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Science Poetry

Coordinating Events

“Reactant and product, by
Way of transition state…
Progress reactive in
Graph summarized:  
Ornate coordinate,
Diagrammatical;
Relative energies,
Here analyzed.”  

To my chagrin, I realized last week that I had accidentally set two essays to post at the exact same time!  That means that I am suddenly a bit less ahead of the writing process here than I like to be.  However, I also cannot help but find it fitting that this misstep happened in the midst of a set of poems devoted to kinetics, given how concepts of timing and (at the molecular level!) collisions are so pertinent to this theme.   

In any event, the next Twitter poem was posted on 21 October 2021, and it described the concept of a reaction energy diagram; this is an efficient way for chemists to communicate information related to both the thermodynamics and kinetics of a chemical reaction of interest.      

“Reactant and product, by /
Way of transition state… /
Progress reactive in /
Graph summarized…”

A reaction energy diagram is a graphical depiction of the relative energies of the distinct species involved in a chemical mechanism.  I’ve highlighted such chemical communication here before, noting another common title of potential energy surface (when such a PES is considered in two dimensions).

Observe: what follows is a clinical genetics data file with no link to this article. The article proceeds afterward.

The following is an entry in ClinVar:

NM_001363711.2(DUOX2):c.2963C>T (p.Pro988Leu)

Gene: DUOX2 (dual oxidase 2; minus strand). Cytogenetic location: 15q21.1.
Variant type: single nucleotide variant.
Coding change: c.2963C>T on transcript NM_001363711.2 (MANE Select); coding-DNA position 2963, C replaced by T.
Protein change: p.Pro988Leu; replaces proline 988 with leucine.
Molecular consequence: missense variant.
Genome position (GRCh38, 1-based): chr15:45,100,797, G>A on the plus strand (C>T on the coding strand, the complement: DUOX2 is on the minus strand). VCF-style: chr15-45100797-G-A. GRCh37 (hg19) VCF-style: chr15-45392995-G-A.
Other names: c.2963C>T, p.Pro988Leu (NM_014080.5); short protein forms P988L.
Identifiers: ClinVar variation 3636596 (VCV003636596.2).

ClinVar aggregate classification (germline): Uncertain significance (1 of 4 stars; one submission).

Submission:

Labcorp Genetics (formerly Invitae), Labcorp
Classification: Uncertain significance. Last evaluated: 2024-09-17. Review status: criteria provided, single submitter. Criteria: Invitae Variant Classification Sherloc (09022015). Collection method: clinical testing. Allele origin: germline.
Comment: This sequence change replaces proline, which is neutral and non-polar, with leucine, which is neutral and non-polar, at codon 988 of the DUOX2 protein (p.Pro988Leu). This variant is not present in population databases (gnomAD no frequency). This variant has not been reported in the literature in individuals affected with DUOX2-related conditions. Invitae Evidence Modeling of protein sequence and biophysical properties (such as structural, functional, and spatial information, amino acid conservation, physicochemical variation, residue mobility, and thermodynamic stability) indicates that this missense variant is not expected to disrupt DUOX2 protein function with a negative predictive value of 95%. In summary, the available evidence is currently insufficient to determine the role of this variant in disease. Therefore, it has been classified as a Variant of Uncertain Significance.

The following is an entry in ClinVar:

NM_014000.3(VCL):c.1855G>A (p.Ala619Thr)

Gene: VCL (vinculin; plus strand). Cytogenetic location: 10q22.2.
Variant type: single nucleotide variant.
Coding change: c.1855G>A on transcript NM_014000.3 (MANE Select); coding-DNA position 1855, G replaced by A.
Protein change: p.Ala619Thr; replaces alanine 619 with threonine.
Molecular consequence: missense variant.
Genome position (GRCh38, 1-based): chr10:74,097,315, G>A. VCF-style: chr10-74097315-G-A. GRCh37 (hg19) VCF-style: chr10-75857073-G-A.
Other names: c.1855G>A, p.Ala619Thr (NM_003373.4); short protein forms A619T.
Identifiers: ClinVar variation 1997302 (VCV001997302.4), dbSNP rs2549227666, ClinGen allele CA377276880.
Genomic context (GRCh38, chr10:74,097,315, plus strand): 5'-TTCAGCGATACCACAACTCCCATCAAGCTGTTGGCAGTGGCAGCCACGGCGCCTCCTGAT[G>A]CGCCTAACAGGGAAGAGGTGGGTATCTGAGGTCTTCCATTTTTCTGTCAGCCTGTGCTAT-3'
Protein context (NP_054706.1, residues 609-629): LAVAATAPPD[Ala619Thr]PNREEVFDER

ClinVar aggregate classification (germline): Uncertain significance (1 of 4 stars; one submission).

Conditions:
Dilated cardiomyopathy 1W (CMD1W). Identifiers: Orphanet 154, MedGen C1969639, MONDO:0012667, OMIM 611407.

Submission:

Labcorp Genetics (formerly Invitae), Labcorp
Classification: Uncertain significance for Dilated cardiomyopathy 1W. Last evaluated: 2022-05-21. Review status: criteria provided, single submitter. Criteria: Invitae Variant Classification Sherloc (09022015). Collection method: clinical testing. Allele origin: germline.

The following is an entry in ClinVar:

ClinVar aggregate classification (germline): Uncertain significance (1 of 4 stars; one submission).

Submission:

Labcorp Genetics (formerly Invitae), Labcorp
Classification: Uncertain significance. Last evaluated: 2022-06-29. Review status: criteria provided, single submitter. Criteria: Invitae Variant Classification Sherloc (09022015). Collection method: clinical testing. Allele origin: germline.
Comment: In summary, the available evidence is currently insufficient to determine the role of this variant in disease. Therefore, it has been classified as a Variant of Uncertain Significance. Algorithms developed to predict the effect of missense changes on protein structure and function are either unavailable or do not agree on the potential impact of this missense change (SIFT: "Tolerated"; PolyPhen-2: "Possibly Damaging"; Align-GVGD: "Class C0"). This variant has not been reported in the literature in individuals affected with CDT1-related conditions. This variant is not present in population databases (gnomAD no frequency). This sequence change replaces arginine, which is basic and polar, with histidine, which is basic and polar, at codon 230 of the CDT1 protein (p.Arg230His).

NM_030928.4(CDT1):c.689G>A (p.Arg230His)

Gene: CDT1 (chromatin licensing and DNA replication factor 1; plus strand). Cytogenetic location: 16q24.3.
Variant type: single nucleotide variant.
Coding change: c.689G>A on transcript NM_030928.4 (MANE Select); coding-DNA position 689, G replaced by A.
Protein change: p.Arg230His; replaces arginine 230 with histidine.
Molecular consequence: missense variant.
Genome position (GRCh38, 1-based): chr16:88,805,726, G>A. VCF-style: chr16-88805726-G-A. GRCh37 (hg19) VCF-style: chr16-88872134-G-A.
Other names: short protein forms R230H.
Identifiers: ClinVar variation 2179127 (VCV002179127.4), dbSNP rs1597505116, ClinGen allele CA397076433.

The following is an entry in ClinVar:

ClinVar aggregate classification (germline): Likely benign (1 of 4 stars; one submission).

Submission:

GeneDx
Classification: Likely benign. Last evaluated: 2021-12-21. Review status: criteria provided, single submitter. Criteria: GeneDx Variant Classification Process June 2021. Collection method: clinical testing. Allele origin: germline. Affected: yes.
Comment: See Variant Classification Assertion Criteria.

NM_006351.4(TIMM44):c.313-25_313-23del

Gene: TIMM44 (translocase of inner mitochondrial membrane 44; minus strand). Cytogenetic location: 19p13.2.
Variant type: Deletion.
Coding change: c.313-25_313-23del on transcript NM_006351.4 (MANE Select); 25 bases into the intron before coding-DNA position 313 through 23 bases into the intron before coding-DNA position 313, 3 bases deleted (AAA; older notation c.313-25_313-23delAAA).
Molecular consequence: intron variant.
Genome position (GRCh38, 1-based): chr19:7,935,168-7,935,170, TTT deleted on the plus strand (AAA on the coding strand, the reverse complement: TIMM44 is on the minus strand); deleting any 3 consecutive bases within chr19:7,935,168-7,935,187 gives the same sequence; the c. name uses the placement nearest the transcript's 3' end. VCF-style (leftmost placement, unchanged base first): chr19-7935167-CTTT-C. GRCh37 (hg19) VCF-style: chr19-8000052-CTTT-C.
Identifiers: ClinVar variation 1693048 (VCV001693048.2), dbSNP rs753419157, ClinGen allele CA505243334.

The reaction energy diagram described here cites “reactant and product, by way of transition state.”  This essentially will look like a hill, with the transition state at the peak in the middle.  The height of the hill is called the activation energy, or activation barrier, of the chemical reaction: the higher it is, the greater the barrier that must be overcome, and the longer this process takes.  These concepts are related through the Arrhenius equation, which states:

k  = A * e [-Ea/(RT)]

The rate constant (k) depends on a “pre-exponential factor” (A), which can be dissected into information about the mechanism, multiplied by an exponential term in which the activation energy (represented here as Ea), the gas constant (R), and the temperature (T) are all involved.  

Equations can look complex, but again, the two big ideas communicated here are that: first, the greater the activation energy is, the longer the reaction will take; second, the lower the temperature is, the longer the reaction will take.  The former concept is discussed by this poem.                

“Ornate coordinate, /
Diagrammatical; /
Relative energies, /
Here analyzed.”  

The last lines acknowledge that a reaction energy diagram is sometimes called a reaction coordinate.  This “ornate coordinate” is a diagram that provides an efficient analysis of the relative energies of the reactant, transition state, and product of a chemical reaction.